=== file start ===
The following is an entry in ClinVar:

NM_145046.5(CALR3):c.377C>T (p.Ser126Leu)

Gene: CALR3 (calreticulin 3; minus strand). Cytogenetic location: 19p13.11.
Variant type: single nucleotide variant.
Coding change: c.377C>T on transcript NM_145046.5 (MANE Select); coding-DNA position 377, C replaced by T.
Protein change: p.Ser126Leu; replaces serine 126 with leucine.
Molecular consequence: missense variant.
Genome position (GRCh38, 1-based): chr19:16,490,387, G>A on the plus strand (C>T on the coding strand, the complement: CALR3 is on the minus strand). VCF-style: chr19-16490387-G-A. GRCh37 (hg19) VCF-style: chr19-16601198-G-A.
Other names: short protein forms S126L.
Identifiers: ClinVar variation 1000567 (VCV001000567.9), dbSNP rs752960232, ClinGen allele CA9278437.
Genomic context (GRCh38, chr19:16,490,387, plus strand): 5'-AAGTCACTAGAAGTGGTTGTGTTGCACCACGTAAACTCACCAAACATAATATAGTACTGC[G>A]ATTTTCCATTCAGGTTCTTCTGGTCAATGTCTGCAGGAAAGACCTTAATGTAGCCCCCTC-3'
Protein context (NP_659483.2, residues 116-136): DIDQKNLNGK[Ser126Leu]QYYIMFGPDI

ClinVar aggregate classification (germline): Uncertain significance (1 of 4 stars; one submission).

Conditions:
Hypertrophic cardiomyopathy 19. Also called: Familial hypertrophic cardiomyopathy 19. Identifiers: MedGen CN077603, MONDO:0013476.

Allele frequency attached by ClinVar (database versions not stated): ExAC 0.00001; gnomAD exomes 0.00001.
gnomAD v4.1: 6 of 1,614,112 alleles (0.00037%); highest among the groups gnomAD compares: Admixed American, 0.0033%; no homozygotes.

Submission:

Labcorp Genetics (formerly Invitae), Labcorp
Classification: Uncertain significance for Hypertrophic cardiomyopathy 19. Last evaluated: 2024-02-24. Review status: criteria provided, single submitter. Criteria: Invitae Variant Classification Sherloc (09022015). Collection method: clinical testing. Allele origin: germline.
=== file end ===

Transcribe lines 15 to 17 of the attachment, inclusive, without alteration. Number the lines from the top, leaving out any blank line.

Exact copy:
Hypertrophic cardiomyopathy 19. Also called: Familial hypertrophic cardiomyopathy 19. Identifiers: MedGen CN077603, MONDO:0013476.

Allele frequency attached by ClinVar (database versions not stated): ExAC 0.00001; gnomAD exomes 0.00001.
gnomAD v4.1: 6 of 1,614,112 alleles (0.00037%); highest among the groups gnomAD compares: Admixed American, 0.0033%; no homozygotes.